What’s the cost of protecting the people from sexual violence?
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The government said that it has no money to spare in funding a system to identify sexual offenders entering Malaysia.
A Parliamentary query made by DAP Batu Kawan Member of Parliament (MP) Kasthuriraani Patto, asked whether Malaysia would invest to emulate systems used in other countries in screening and finding possible sex offenders arriving from overseas.
The MP also noted the rise in domestic cases of sexual violence in Malaysia.
In reply, Communications and Multimedia Deputy Minister Datuk Zahidi Zainul Abidin explained that the country still lacked the technology as well as a budget to conceive such a system.
However, this puts a curious question to how such a system would work and what sort of technologies might be used to trace sexual predators?
Sexual violence and abuse is a problem plaguing the world, taking on many different forms from sexual harassment and assault to the trafficking of sex workers as well as child-pornography syndicates.
Most countries around the world have what is commonly known as a Sex Offender Registry, which functions as a list that provides details on convicted and suspected sex offenders.
Such systems give authorities a means to monitor high-risk individuals and scenarios to aid in law enforcement. It would also provide information for the public to verify and avoid, if need be, registered sex offenders.
Registry systems are implemented in countries such as the United States, (US), the United Kingdom (UK), Canada, Australia, and others.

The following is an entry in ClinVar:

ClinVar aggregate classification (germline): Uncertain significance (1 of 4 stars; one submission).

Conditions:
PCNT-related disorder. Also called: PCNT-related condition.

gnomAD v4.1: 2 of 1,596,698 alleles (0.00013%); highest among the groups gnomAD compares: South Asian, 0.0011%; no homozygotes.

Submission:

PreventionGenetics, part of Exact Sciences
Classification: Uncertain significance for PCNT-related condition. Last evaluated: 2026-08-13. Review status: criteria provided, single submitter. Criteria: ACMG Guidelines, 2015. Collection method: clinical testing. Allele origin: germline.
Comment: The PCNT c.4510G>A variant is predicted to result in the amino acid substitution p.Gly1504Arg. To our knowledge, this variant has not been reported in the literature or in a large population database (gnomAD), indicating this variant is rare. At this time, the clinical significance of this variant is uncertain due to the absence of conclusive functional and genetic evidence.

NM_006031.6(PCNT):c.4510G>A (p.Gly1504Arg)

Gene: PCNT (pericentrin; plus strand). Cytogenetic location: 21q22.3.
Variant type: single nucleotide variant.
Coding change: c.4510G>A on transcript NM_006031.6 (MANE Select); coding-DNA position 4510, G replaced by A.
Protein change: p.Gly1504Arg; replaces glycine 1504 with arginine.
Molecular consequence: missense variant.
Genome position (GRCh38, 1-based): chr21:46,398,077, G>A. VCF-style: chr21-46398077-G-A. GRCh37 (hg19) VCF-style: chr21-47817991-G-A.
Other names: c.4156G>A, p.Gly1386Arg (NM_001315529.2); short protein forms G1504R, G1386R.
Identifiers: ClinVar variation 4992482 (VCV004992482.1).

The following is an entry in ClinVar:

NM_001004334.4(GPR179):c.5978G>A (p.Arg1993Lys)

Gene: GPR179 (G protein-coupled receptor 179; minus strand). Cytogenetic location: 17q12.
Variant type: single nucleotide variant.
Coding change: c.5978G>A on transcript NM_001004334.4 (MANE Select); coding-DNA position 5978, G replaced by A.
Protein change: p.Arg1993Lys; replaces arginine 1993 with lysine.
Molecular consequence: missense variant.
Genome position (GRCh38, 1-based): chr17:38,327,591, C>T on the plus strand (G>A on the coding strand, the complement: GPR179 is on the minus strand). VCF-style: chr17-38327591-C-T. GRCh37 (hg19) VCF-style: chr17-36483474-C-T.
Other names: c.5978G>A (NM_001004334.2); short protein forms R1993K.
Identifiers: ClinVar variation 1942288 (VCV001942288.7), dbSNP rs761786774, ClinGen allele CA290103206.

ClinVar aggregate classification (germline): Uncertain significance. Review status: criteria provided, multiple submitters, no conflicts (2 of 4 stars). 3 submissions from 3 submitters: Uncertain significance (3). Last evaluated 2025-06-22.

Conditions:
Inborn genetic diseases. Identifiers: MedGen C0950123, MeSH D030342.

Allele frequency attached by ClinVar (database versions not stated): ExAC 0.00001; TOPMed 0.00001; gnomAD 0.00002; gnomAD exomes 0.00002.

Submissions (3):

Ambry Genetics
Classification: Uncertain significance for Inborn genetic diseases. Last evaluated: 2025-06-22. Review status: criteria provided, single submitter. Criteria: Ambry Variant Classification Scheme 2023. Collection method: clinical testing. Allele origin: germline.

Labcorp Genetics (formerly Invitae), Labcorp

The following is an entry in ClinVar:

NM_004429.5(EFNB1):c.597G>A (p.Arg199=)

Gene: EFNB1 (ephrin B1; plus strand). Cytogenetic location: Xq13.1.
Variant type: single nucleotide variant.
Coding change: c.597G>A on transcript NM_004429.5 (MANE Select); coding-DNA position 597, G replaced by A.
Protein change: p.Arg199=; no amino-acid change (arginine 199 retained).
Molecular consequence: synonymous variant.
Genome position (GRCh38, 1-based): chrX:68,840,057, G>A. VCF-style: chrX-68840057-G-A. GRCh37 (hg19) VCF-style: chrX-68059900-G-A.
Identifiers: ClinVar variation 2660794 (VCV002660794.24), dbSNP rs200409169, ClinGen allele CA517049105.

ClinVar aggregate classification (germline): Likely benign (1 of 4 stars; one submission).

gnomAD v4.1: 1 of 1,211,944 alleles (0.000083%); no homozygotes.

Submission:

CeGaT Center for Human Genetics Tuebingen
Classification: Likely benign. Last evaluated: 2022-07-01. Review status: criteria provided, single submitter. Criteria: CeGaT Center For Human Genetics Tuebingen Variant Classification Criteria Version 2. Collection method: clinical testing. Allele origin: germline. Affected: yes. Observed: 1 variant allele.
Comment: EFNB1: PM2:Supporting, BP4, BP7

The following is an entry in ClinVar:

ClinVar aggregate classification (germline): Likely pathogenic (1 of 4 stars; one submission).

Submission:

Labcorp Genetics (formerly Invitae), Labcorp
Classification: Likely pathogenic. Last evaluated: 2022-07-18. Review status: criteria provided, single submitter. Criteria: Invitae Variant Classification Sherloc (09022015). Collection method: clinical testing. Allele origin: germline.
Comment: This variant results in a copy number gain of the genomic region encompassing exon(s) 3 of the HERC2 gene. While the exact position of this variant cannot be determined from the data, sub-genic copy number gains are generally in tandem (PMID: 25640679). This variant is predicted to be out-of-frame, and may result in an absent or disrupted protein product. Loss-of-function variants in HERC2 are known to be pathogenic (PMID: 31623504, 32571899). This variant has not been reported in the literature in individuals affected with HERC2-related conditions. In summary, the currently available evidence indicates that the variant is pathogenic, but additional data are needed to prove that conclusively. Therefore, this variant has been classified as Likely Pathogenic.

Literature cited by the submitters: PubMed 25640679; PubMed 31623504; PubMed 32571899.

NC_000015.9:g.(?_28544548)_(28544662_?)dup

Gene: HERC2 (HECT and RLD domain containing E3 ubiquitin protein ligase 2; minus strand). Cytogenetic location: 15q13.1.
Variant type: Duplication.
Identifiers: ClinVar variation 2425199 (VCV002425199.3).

In 2019, Malaysia also came to set up our own National Sex Offenders Registry to catalog perpetrators of sexual crimes, said to contain the details of some 3,000 reported sexual offenders from 2017 to 2019.
However, there’s also been calls for the Malaysian government to expand the national registry, by keeping it up to date and more accessible to the public.
Moreover, with the advent of the internet, sexual violence has also pardictably moved to the digital landscape.
Its been reported that between 2015 and 2018 alone more than 400 child pornography websites were shut down through collaborations between Malaysian and international law enforcement.
Internationally, there exist technologies such as the Child Protection System, a software that provides law enforcement with tools to monitor and search the internet for child pornography.
Locally, there are also talks by private entities on developing platforms allowing the public to report on any instances of sexual crimes that they may encounter online.
It seems that Malaysia still has a long way to go to address issues of sexual offenses and violence, and there is a clear rationale behind channeling some money into developing reliable systems to put a stop to it.
Like a phoenix rising from the ashes, Akmal returns to the newly improved TRP to uncover cold truths and walk the fine line between deep and dumb.